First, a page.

WSU Extension

Hortsense

Raspberry
 
Disease
Anthracnose 
Boron deficiency 
Fruit rot and cane Botrytis 
Phytophthora root rot 
Powdery mildew 
Spur blight 
Yellow rust 
Insect
Aphids 
Brown marmorated stink bug 
Cutworms and armyworms 
Dryberry mite 
Leafrollers 
Loopers 
Raspberry beetle (raspberry fruitworm) 
Raspberry crown borer 
Root weevils 
Rose stem girdler 
Spider mites 
Spotted wing Drosophila (SWD) 



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Caption: Root weevil larval damage
Photo by: A.L. Antonelli
  
Raspberry : Root weevils
(revision date: 6/8/2015)


Biology
Several species of root weevils are common pests of raspberries. Adults are typically brown to black in color and may have lighter markings on the back. They range in size from 1/5" to 1/3" in length. These beetles cannot fly. Adults cause minor damage to plants by climbing up the canes and chewing ragged notches in the leaf margins. However, the most serious damage is done by the larvae. They are curved, legless, and white or pinkish with darker heads. They are found in the soil, where they feed on the roots. Severe root damage can occur, resulting in wilting and death of plants. Root weevils generally overwinter in the soil as larvae, with adults emerging in spring to early summer. Root weevil adults typically feed at night and spend the day on the ground or on the canes, where they may become a contaminant in harvested berries.
Management Options


Non-Chemical Management
  • Hand-pick and kill night-feeding adults, when practical.
  • Cultivate future planting sites in the fall to reduce numbers of overwintering root weevils.
  • Control weeds in and around plantings. Weeds may serve as other hosts for root weevils.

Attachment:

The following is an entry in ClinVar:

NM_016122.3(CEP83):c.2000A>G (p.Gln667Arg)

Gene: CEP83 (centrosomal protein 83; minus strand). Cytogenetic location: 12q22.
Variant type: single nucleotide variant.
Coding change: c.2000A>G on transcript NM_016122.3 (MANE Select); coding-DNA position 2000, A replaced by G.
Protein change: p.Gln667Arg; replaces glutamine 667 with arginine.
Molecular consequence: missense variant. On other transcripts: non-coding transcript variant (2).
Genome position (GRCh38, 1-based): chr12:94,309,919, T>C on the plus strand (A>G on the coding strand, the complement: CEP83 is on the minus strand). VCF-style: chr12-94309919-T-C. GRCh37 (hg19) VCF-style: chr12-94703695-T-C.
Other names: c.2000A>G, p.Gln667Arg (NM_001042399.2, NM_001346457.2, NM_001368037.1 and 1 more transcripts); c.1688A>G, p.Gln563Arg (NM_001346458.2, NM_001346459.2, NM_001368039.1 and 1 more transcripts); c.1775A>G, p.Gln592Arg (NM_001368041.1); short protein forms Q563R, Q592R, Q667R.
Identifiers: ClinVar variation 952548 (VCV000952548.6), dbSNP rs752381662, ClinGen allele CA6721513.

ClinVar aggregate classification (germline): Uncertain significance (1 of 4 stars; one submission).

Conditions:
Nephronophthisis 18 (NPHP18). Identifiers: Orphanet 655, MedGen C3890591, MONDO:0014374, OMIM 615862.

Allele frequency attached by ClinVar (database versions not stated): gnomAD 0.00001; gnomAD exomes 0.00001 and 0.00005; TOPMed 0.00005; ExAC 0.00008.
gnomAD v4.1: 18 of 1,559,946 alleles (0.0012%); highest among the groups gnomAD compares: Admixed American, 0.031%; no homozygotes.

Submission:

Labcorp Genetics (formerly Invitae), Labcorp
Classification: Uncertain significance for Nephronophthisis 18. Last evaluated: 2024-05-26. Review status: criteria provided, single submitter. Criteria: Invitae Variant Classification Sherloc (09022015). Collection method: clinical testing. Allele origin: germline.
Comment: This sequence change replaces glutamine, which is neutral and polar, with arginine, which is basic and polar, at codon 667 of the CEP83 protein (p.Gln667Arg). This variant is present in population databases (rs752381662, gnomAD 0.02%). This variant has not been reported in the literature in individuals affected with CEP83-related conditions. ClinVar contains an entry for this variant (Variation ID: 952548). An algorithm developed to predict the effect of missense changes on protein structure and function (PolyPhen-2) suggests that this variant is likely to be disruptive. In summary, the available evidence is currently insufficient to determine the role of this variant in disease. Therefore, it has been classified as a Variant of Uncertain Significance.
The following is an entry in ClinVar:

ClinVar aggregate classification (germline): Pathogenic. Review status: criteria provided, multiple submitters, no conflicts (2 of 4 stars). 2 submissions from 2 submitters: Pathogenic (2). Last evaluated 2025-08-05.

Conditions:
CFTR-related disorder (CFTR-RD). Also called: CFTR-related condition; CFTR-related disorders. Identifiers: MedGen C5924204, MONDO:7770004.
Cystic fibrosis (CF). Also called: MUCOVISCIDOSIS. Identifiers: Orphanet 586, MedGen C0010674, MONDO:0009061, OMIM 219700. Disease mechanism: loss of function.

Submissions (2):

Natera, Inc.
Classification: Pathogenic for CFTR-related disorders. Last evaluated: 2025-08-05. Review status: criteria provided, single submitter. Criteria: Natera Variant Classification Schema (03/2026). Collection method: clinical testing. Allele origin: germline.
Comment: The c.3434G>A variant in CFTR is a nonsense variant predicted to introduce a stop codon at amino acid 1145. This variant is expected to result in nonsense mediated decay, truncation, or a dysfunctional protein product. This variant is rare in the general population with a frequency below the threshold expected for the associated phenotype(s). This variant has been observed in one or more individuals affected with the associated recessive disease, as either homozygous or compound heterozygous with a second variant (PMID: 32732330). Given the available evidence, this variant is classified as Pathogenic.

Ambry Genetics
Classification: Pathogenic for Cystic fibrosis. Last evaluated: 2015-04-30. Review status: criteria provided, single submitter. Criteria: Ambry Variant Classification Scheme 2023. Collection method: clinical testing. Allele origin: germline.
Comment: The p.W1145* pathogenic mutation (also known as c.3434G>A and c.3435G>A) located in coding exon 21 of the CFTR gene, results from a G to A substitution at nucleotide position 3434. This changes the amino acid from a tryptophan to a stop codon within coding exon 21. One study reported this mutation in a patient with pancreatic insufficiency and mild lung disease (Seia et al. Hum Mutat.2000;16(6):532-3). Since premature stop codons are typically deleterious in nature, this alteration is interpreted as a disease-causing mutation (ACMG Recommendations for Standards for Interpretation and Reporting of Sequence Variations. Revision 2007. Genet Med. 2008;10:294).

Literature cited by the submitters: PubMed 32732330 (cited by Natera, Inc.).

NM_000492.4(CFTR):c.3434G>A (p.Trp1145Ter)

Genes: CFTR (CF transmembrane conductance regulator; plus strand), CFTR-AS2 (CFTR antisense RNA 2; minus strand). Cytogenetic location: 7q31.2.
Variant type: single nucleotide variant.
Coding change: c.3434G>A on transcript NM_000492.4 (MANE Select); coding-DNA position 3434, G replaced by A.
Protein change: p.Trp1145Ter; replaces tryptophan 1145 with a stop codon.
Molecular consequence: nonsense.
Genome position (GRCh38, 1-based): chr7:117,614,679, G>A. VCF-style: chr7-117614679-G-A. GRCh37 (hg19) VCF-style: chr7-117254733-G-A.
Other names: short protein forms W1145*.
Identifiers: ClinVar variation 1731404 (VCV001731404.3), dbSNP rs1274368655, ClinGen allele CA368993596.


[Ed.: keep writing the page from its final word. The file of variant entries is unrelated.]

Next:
• Apply beneficial nematodes which kill weevil larvae. The nematodes are used as a soil drench in moist soils over 55 degrees F (mid-fall in western Washington). Read and follow the label directions carefully.
Select non-chemical management options as your first choice!

Chemical Management

Monitor for weevils with flashlight at night to get a fix on weevil activity. Generally, applications will be made to foliage in the spring and early summer. Apply in the evening if possible to avoid bee poisoning and to get better control of the adult weevils that feed at night.

Listed below are examples of pesticides that are legal in Washington. Always read and follow all label directions.
  • Azamax Botanical Insecticide, Miticide, & Nematicide [Organic]
    Active ingredient: azadirachtin  |  EPA reg no: 71908-1-81268
  • Bug Buster-O [Organic]
    Active ingredient: pyrethrins  |  EPA reg no: 1021-1771-54705
  • This list may not include all products registered for this use.
Images

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Caption: Root weevil larval damage
Photo by: A.L. Antonelli
Caption: Adult root weevil damage
Photo by: E.P. Breakey
Caption: Root weevil larvae
Photo by: A.L. Antonelli
Caption: Root weevil adult
Photo by: A.L. Antonelli